Latin 3 & 4

Iāni in arcīs.

Lesson Plans:


Learning Materials: - new location for materials at

Chapter XXIV:
Quiz 2003

Chapter XXIII:

Chapter XXII:
Exercitia omnia

Vocabulary Quiz
Test 2008

Chapter XXI:

Chapter XX:
Second Quiz (In Word) Second Quiz (in html)
Third Quiz (In Word) Third Quiz (in html)
Test 2008 (In Word) Test 2008 (in rtf)

Chapter XIX:

Imperfect Tense Exercise
Vocab 1
Vocab 2
Quaestiones Tertiae MC


National Latin Exam website and Forum Romanum links:



    o 1400 Latin Words:
300 Frequent words (UChicago Diss);
    o  Anne Mahoney's
200 Essential Words;
(You might also want to read Professor Mahoney's
advice to intermediate students.  It's good advice.  And her page of help for students is here.)


Lingua Latina Vocabulary and Grammar drills:

    o Magister (emeritus) 
McMann's Quia exercises go through Chapter 15. Ones covering the later chapters are here.
Additional drills are available under the Lingua Latina page at Magister Patrick's MyGrove website.
    o  Magistra Wright has put some
pretty good drills up at;
    o  Low-tech but copious and excellent are
Claude Pavur’s “Latin Praxis” exercises.


General Grammar Review:

    o   Here is a nice little
verb use summary, done by a prof at Furman.  
    o   A
Participle summary stolen from the web is here.  It's a PDF.
    o   There is a brief
summary of Latin Grammar (including case uses and verb uses) here.  (Subjunctive uses are down at the bottom of the page.)
    o   A much
longer summary of Latin grammar (with charts as well as uses) is here.  If I were going to use this page, I would use my browser's "Search" or "Find" to locate the term for which I was hunting.
    o   At UNC-C there is an
alphabetical summary of Latin grammar.
Kristin Lord has the beginnings of a field guide to spotting different subjunctive uses in PDF here.  These are part of her notes for her Latin 102A class.
    o   Claude Pavur has a nice summary of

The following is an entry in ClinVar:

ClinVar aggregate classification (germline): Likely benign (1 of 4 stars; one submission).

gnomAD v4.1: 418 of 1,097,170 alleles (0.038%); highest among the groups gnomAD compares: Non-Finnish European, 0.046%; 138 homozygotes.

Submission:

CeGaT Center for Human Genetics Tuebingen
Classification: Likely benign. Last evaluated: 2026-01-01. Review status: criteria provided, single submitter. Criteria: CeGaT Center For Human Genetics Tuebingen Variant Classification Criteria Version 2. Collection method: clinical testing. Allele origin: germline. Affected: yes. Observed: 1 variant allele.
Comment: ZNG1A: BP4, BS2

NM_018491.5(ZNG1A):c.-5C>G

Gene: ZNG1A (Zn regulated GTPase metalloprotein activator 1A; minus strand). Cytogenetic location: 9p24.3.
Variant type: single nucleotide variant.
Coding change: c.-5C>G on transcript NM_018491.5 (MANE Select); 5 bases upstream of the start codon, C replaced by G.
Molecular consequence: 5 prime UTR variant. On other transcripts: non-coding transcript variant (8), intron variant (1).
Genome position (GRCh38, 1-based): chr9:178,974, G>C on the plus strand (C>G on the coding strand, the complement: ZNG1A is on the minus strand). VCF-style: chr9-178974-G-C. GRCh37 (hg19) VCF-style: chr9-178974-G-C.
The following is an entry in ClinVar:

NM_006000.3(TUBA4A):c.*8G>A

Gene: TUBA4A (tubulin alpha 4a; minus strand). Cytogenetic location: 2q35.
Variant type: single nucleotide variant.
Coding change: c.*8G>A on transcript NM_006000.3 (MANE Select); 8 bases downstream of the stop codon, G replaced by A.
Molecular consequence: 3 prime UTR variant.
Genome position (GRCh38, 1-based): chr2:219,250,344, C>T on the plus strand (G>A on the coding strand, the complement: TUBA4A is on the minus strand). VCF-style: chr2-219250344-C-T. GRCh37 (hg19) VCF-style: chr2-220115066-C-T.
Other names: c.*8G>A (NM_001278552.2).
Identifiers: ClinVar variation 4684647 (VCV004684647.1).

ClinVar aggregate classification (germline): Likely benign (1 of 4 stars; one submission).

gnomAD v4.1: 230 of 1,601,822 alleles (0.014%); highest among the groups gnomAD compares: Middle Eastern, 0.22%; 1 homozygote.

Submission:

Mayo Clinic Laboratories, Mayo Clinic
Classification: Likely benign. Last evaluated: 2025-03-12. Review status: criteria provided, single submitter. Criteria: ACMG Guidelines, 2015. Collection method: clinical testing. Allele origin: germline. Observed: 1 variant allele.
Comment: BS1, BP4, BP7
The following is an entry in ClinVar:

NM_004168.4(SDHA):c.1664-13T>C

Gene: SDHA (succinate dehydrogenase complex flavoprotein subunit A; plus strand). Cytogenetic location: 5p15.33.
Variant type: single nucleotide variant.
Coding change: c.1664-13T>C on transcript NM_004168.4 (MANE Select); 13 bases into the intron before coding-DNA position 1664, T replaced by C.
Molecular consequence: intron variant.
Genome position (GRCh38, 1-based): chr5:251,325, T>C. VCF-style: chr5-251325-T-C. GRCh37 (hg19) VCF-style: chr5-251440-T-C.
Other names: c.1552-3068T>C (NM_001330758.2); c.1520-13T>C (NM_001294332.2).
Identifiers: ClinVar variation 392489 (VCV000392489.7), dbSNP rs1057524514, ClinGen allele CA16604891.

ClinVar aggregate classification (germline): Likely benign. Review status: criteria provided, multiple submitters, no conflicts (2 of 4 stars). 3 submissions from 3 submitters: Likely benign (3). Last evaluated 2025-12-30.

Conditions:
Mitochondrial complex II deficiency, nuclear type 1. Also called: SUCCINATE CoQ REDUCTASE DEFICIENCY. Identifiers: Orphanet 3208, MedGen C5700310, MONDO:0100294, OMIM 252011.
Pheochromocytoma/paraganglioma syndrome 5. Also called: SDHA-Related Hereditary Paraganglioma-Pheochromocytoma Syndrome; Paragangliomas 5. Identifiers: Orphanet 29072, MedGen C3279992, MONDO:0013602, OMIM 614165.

Subjunctive Forms.
Fantastic Subjunctive Summary from Greta Ham at Bucknell.  Sadly the pages are gone from the web, but I nabbed copies (note that the "homepage" links try to take you to Greta's defunct home page).


On-Line Dictionaries:

Past students have been fans of
Whitaker’s Words.  It is linked with other useful items over at Notre Dame.  Be sure to scroll down and see the list of endings! Here is a direct link to the site.

A much more powerful tool is at the Perseus Project:

Perseus Latin Lexicon Search -- mirrors:   Germany   Chicago
n.b. that if your word isn’t a headword in the dictionary, a link comes up allowing you to see possible inflections that would produce your word.  E.g., a search for "militum" won't bring up a dictionary entry, because this is a genitive plural, not a nominative singular.  However, there is a link that let's you find "possible dictionary forms of militum."  Clicking this link plugs your word "militum" into a thing called the "morphological search tool."  Here, the electronic numina will tell you every dictionary entry they think could produce the form "milites."  In this example you get exactly one dictionary headword, "miles ... a soldier."  To see that word's full dictionary entry, click on either the "Lewis & Short" link or the "Elem[entary] Lewis" link.

Try this with some ambiguous words like "portas" (either an acc. pl. noun or a 2nd sg. verb) or "quod" and look at all the information you'll get.

If you really like the
morphological search tool, you can go straight to it HERE.  The mirrors are here (in Germany) and here (in Chicago).

There is a whole
list of on-line Latin dictionaries at this site.

And here's a
single, huge file with a bunch of vocabulary on one page.  Save it as a file to your hard disk and search the file as the need arises.

For some modern Latin check out David Morgan's
lexical instrument at Furman, where he is a french professor.


Res Metrica:

There is a nice
summary of Latin scansion on a single web page here.

There is also an
eight-page pdf handout available here.


Figures of Speech:

Here is a copy of somebody
ʻs page on this: figuresofspeech It may be of some use. I forget where I got it. It was in my 2005 stuff.



second project - Heroes of the Roman Republic

first project - This was the project during the first marking period - Mythological/Legendary Couples. Deadline for this project submission - Tuesday, October 28, 2008, 3rd period